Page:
Carl Icahn has had several successes this year, but the savvy activist knows when he’s got a loser on hands.
Late Monday, the legendary investor withdrew plans to fight the merger of health insurer Cigna with pharmacy benefits manager Express Scripts, noting that two shareholder proxy firms, Institutional Shareholders’ Service and Glass-Lewis, both supported the union.
In March Cigna offered to pay $54 billion in cash and stock for Express Scripts, and shareholders will vote on the deal on August 24.
“In light of the ISS and Glass Lewis recommendations in favor of the Cigna/Express Scripts transaction and the significant stockholder overlap between the two companies, we have informed the SEC that we no longer intend to solicit proxies to vote against the transaction,” Icahn said in a statement Monday night.
Icahn owned only 0.56 percent of Cigna, a position he announced on August 1. Since then the stock of Cigna has gained a little more than 2 percent, jumping 1.77 percent in late-day trading on Tuesday — though still down about 9 percent this year. Icahn announced he was also short Express Scripts on August 1, which has moved in the wrong direction for him: It is up more than 7 percent since then.
A week ago, Icahn sent a letter to Cigna shareholders urging them to vote against the merger, saying he believed the company was overpaying for Express Scripts. Icahn’s opposition to the deal stemmed from his concerns about growing competition from Amazon, which is entering the business, and fears that the Trump administration will cut back on the manufacturer rebates pharmacy-benefit managers like Express Scripts receive.
But both proxy advisors disagreed with him. “The potential benefits of the combination outweigh the risks, especially given that these risks are, to some degree, unavoidable,” ISS said in its report, which came out late last week. “The proposed merger is a financially compelling transaction that gives the combined company immediate scale with strong cash flow generation.”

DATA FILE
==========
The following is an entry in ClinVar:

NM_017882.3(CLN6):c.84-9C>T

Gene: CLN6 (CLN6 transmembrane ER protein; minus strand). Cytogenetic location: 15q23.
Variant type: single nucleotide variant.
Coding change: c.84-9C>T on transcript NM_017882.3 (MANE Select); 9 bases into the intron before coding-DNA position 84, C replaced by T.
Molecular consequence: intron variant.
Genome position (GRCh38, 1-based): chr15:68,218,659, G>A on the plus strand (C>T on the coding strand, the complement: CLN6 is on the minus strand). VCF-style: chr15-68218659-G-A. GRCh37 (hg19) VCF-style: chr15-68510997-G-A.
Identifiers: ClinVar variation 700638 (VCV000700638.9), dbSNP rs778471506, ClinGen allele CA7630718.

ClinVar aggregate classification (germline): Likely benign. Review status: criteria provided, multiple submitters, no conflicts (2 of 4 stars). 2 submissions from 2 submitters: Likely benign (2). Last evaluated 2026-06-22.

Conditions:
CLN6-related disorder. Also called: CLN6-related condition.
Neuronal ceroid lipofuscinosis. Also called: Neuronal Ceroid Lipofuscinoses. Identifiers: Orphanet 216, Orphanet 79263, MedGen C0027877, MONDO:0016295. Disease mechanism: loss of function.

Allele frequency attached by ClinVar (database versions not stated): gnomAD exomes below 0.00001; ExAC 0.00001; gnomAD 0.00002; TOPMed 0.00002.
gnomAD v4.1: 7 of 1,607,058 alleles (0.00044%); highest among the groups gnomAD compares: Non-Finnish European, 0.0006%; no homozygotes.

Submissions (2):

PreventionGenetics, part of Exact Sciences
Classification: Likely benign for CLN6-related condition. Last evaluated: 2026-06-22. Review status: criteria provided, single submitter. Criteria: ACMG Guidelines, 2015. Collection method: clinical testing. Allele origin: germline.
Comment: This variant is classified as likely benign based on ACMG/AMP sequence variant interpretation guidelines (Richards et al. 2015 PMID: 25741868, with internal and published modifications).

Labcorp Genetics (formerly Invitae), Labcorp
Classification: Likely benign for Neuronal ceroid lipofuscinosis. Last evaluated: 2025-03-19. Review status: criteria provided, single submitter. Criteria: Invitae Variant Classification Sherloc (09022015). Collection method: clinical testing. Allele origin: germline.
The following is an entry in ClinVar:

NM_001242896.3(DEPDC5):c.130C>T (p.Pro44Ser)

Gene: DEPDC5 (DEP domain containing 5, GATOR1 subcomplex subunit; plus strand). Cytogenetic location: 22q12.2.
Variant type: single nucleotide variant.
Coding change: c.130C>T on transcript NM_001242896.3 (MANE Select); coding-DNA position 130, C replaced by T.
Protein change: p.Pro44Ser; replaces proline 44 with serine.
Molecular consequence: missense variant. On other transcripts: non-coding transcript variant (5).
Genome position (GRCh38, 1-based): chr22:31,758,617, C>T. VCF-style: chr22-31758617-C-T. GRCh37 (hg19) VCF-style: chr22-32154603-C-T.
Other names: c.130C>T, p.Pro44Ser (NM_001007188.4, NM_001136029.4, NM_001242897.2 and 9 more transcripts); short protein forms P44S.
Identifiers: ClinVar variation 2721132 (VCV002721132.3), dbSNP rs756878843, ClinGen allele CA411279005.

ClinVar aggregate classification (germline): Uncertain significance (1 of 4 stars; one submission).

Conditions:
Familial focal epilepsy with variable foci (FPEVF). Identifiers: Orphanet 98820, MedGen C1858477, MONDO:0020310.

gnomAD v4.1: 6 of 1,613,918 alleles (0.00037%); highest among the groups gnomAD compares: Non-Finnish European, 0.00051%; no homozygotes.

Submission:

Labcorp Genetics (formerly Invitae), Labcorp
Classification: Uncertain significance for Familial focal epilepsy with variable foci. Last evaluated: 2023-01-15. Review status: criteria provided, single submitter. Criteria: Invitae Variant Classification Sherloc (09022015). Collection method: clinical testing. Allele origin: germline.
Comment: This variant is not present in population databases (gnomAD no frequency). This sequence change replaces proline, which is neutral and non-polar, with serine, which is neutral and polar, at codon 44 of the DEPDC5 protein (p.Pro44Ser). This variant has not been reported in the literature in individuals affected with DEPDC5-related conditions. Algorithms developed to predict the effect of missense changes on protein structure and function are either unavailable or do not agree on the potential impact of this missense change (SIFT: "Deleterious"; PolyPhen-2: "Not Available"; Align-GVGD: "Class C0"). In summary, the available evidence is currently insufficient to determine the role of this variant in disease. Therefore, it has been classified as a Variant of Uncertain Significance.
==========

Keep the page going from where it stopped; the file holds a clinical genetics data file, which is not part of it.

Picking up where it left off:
The writing was on the wall. “There is no activist with more experience than Carl Icahn, but even he recognizes how difficult it is to win an activist campaign when the two top proxy advisory firms support the company,” Kenneth Squire, the founder of 13DMonitor, which tracks activists via their public disclosures, told Institutional Investor in an email.
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The merger also won the backing of influential hedge fund manager Larry Robbins, CEO of Glenview Capital Management. Robbins, known for his healthcare savvy and an investor in both companies, came out in support of the deal late last week.
Despite the setback, 2018 has been something of a comeback year for Icahn after several years of losses in his investment portfolio and the departure of several of his top lieutenants. In March, he wrangled four board seats at consumer products company Newell Brands, just two days after announcing a 6.86 percent stake in the company, which was also under pressure from activist Starboard Value.
So far, his Newell Brands coup has been something of a pyrrhic victory. The stock has fallen some 25 percent from Icahn’s average cost of $27.52, according to the March 16 announcement of his 6.86 stake. It was trading Tuesday at $20.67.
“A deal with the devil” is how Bill Ackman, the Pershing Square Capital Management CEO who faced off against Icahn in a five-year battle over the future of multilevel marketer Herbalife, characterized Newell’s agreement with Icahn earlier this year, though he said he meant that “in the most positive way.”
Icahn’s deal with Herbalife has been beneficial to both parties. After Ackman exited his short position earlier this year at a massive loss, the stock has soared. It is up 67 percent this year, making it Icahn’s best performing holding — and a key to his turnaround, given the poor performance of some of his other investments.
Herbalife, where Icahn holds a 22.4 percent stake following the company’s share buyback program, helped Icahn Enterprises’ internal hedge fund report a 10.5 percent gain for the first half of 2018. That continues a comeback that started last year, when the fund rose 2.1 percent after three years of losses.
Despite Icahn’s reputation as a savvy investor, his investment portfolio at Icahn Enterprises has actually underperformed the Standard & Poor’s 500 stock index. It has annualized at 6.7 percent since November of 2004 through June, compared with an 8.7 percent gain for the S&P 500, including dividends reinvested.